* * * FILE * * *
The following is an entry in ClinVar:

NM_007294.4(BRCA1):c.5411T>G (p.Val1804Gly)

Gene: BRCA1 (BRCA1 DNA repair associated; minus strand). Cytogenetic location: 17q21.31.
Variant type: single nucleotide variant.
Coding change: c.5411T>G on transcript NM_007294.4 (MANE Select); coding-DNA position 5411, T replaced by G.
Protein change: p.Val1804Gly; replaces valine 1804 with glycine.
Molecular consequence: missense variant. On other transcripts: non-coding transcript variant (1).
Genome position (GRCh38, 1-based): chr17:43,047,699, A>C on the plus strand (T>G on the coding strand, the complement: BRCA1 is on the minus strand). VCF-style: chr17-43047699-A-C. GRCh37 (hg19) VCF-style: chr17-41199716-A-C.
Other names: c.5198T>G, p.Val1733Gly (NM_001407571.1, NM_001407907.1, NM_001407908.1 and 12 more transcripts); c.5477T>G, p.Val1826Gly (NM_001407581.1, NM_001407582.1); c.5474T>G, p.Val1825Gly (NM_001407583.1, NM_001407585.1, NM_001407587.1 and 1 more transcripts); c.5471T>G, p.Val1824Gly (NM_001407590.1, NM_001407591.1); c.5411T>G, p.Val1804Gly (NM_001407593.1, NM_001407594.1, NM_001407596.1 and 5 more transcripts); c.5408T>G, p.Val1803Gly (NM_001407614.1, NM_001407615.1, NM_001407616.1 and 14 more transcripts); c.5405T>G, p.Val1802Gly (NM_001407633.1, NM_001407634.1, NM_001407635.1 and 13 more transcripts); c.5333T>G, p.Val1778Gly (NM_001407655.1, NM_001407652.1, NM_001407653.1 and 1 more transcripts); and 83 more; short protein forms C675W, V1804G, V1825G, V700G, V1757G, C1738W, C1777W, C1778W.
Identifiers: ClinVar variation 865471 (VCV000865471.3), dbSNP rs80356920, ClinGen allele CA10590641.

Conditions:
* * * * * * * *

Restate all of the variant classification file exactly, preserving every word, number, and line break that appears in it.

The following is an entry in ClinVar:

NM_007294.4(BRCA1):c.5411T>G (p.Val1804Gly)

Gene: BRCA1 (BRCA1 DNA repair associated; minus strand). Cytogenetic location: 17q21.31.
Variant type: single nucleotide variant.
Coding change: c.5411T>G on transcript NM_007294.4 (MANE Select); coding-DNA position 5411, T replaced by G.
Protein change: p.Val1804Gly; replaces valine 1804 with glycine.
Molecular consequence: missense variant. On other transcripts: non-coding transcript variant (1).
Genome position (GRCh38, 1-based): chr17:43,047,699, A>C on the plus strand (T>G on the coding strand, the complement: BRCA1 is on the minus strand). VCF-style: chr17-43047699-A-C. GRCh37 (hg19) VCF-style: chr17-41199716-A-C.
Other names: c.5198T>G, p.Val1733Gly (NM_001407571.1, NM_001407907.1, NM_001407908.1 and 12 more transcripts); c.5477T>G, p.Val1826Gly (NM_001407581.1, NM_001407582.1); c.5474T>G, p.Val1825Gly (NM_001407583.1, NM_001407585.1, NM_001407587.1 and 1 more transcripts); c.5471T>G, p.Val1824Gly (NM_001407590.1, NM_001407591.1); c.5411T>G, p.Val1804Gly (NM_001407593.1, NM_001407594.1, NM_001407596.1 and 5 more transcripts); c.5408T>G, p.Val1803Gly (NM_001407614.1, NM_001407615.1, NM_001407616.1 and 14 more transcripts); c.5405T>G, p.Val1802Gly (NM_001407633.1, NM_001407634.1, NM_001407635.1 and 13 more transcripts); c.5333T>G, p.Val1778Gly (NM_001407655.1, NM_001407652.1, NM_001407653.1 and 1 more transcripts); and 83 more; short protein forms C675W, V1804G, V1825G, V700G, V1757G, C1738W, C1777W, C1778W.
Identifiers: ClinVar variation 865471 (VCV000865471.3), dbSNP rs80356920, ClinGen allele CA10590641.

Conditions: